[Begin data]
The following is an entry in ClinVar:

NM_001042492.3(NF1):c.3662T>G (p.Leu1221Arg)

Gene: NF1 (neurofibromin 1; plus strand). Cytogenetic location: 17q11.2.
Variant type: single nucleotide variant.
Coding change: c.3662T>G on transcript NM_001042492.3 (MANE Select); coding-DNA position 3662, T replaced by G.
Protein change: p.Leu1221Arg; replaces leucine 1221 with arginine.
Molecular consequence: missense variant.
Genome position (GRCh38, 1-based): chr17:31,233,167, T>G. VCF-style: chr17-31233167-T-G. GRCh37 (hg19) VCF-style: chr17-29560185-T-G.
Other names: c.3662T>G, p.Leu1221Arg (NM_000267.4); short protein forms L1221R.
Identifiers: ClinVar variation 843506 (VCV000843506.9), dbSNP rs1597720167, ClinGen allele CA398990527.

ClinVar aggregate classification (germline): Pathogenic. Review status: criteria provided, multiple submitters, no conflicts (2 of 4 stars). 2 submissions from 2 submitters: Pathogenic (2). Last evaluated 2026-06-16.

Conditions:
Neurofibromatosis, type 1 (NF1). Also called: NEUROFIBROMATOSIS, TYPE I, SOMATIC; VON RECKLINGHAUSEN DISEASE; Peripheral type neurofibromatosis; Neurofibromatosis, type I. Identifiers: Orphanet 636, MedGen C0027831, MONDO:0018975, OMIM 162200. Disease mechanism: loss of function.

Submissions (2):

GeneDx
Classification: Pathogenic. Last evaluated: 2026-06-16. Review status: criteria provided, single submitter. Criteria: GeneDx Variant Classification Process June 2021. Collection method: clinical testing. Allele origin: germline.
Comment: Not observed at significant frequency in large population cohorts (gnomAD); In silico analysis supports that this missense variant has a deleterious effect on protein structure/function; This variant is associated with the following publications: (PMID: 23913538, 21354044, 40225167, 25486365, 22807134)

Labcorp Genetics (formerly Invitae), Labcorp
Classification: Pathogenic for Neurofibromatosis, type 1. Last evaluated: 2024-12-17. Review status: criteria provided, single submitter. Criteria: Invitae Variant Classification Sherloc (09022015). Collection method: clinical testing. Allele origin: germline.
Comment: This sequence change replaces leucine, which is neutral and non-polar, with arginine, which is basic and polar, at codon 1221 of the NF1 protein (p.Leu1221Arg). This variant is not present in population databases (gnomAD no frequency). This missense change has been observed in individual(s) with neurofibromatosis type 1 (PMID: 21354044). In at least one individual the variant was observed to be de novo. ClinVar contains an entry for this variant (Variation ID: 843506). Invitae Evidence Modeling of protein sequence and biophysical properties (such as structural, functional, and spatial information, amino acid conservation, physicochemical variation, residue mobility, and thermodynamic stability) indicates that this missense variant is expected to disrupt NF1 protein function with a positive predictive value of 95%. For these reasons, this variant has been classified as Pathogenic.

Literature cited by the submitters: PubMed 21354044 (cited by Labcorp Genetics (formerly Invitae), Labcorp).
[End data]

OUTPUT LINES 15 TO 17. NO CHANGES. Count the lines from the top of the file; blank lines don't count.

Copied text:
GeneDx
Classification: Pathogenic. Last evaluated: 2026-06-16. Review status: criteria provided, single submitter. Criteria: GeneDx Variant Classification Process June 2021. Collection method: clinical testing. Allele origin: germline.
Comment: Not observed at significant frequency in large population cohorts (gnomAD); In silico analysis supports that this missense variant has a deleterious effect on protein structure/function; This variant is associated with the following publications: (PMID: 23913538, 21354044, 40225167, 25486365, 22807134)